Daisy Cowper (1890 – 1985): Reading & Writing

Writing is something Daisy had considerable competency with, as evidenced by the sheer volume of text in her memoir. She writes with great flair, skill and accuracy – though being a teacher, you would expect nothing less of Daisy with regards to the latter. Reading and education are obviously a large factor in Daisy’s life, and she makes reference to instances where either she herself or her family read. Though it is detailed more in Agnes’s biography, both of the Cowper parents were literate, with Agnes claiming that their father ‘was well read and could have claimed to be an authority on the works of Shakespeare and Scott’ (Agnes, 19). Daisy remembers a ‘well-filled bookshelf’ at Hodges Mount, and that her mother would read aloud at the kitchen table to the family frequently.

With the exception of ‘Our favourite’ The Pilgrim’s Progress by John Bunyan, few works are mentioned by title, despite Daisy recalling the family often reading together; individually or out loud. Religious works, including The Pilgrim’s Progress – itself a religious allegory – are particularly prevalent in the Cowper’s lives, as is their attendance at church. Here and at home, Daisy is exposed to religious readings, hymns and stories. The hymns in particular seemed to stick with Daisy, as she recalls her first as ‘Jesus Bids Us Shine’, which she learnt at St Silias’s school. She remembers how she interprets the line ‘you in your small corner, and I in mine’, as relating to her and her older friends playing  ‘Pussy Four Corners’, and how she saw ‘Jesus in his white sheet, [who] wouldn’t mind being left out all the time: He was so kind. So I understood why we sang about “you in your small corner and I-in-mine”. This instance depicts how Daisy as a small child has attempted to interpret a religious hymn in a way her young mind would have understood, and although unlikely to be what the writer intended, she nevertheless invents a picture of a kindly Jesus which, despite her age, gets the general gist of the message right. Religious services were dreary to young Daisy, ‘As the entire service was so boring to an eight-year-old, I sought entertainment in reading the hymn book.’ Again, Daisy is too young to fully understand the meanings in the religious text, questioning what a ‘Shekinah light’ is, explaining that she knew what ‘gas light with Bray burners’, ‘incandescent light’, and ‘electric light’ were, ‘but Shekinah – no’.

The Pilgrim's Progress by John Bunyan, one of Daisy's mentioned texts.
The Pilgrim’s Progress by John Bunyan, one of Daisy’s mentioned texts.

While readings by the siblings are recorded more in Agnes’s autobiography, Daisy remembers how brother Herbert, then aged 18 gave a reading at the family’s Church of Christ. ‘His text was: “If any man is in Christ he is a new creature: old things are passed away: behold all things are become new.”‘. Daisy relates that it was more than the family would usually have sat through, but she ‘appreciated the change’ compared to the usual dirge read out. After Herbert had given his sermon, Mr Carruthers, the church leader, calls at number 20 Hodges Mount to ‘suggest that it was not quite befitting for so young a man to speak when there were so many grey heads present.’ Daisy remembers her mother feeling quite hurt at this, and how it was a pity that such a young man should be discouraged from public speaking. The incident did not dissuade Herbert however, as he ‘turned his attention thereafter to social problems, and shortly afterwards a local paper commented on the enthusiastic young Liberal who addressed the passers-by, each lunch-hour, from a cart at the foot of the Wellington Monument – his theme, always, the Taxation of Land Values.’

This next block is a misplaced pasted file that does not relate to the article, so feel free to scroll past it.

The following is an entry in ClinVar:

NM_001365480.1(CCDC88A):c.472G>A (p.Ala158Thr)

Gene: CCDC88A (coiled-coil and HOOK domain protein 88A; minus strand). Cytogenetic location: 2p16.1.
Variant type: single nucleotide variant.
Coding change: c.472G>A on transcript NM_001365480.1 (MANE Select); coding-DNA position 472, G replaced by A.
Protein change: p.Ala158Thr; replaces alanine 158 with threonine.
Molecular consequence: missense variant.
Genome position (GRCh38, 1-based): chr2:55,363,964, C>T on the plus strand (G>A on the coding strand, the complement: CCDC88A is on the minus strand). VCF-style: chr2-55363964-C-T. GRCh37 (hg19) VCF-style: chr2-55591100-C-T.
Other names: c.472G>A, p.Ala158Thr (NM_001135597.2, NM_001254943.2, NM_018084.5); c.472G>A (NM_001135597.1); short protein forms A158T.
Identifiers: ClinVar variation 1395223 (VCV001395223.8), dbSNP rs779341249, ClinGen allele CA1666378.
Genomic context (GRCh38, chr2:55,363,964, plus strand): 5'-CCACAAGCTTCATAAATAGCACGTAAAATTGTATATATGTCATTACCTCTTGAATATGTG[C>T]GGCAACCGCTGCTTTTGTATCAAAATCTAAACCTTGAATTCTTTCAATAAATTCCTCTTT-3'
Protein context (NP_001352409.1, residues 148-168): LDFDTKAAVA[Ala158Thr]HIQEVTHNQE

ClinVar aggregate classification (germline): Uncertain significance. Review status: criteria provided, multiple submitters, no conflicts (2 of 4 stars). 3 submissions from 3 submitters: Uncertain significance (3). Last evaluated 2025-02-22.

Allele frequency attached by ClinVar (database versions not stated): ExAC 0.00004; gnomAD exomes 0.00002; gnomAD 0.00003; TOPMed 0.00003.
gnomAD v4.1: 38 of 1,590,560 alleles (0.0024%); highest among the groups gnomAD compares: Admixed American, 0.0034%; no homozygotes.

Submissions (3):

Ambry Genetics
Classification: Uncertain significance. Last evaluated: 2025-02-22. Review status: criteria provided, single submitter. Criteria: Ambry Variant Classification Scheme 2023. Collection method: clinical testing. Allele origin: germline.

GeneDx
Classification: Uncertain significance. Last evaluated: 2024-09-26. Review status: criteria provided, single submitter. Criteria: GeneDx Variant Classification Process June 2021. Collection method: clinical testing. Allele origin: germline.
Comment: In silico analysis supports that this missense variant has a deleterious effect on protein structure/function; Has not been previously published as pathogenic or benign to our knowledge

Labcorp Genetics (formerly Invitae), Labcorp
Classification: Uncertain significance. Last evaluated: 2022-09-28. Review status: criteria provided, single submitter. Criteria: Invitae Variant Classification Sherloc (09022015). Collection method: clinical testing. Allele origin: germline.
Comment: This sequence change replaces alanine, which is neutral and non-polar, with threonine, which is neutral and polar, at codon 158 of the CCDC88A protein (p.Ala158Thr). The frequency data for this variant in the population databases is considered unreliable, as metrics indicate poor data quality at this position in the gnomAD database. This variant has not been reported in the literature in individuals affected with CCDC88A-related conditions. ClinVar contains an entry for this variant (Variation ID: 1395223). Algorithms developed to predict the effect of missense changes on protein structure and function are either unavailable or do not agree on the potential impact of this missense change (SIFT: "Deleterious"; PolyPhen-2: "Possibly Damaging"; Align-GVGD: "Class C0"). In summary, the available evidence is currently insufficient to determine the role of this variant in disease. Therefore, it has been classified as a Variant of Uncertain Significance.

Daisy makes references to a range of texts other than books and religious material, such as the local newspapers; the Liverpool Echo and Liverpool Express, the latter being no longer in print. She mentions that her mother would often buy the Journal of Commerce to check the status of brother Will’s ship, but unfortunately as ‘the J. of C. cost a penny, and carried no general news, [it] was a poor buy for a housewife’. Fortunately, a local public house kept a copy which was lent to the family upon a penny deposit being left with the owner.

The Cowpers do not appear to fit into a stereotypical working class image of illiterates, or are even fans of “trashy” novels and works. Barbara Herrnstein Smith, president of the Modern Languages Association made the implication that the likes of Shakespeare, and other noted authors such as Dante and Homer, would have no value or worth to the working classes, and do not ‘gratify their interests’ (Barbara Herrnstein Smith, cited by Rose, 53). This is obviously not the case for the family, as they take great pleasure and relish at the opportunity to not only read, but engage with literature. It is evident by the fact Daisy becomes a teacher and Agnes, later a librarian, that literature in various forms had long, profound and lasting influence in perhaps all of the Cowpers lives.

Cowper, Agnes, (1874 – 1963), ‘A Backward Glance on Merseyside’,  Burnett Archive of Working Class Autobiography, University of Brunel Library, Special Collection, 1:181

Cowper, Daisy, (1890 – 1985), ‘De Nobis’, Burnett Archive of Working Class Autobiography,University of Brunel Library, Special Collection, 1:182

Rose, Jonathan, ‘Rereading the English Common Reader: A Preface to a History of Audiences.’ Journal of the History of Ideas. 53. 1 (1992): 47-70 (48)

Image from: ‘Sacred Art Pilgrim.’ http://sacredartpilgrim.com/cache/2d93b7802966fe711a48e7e8782b1924_w600.jpg Nd. Accessed 2 January 2014

 

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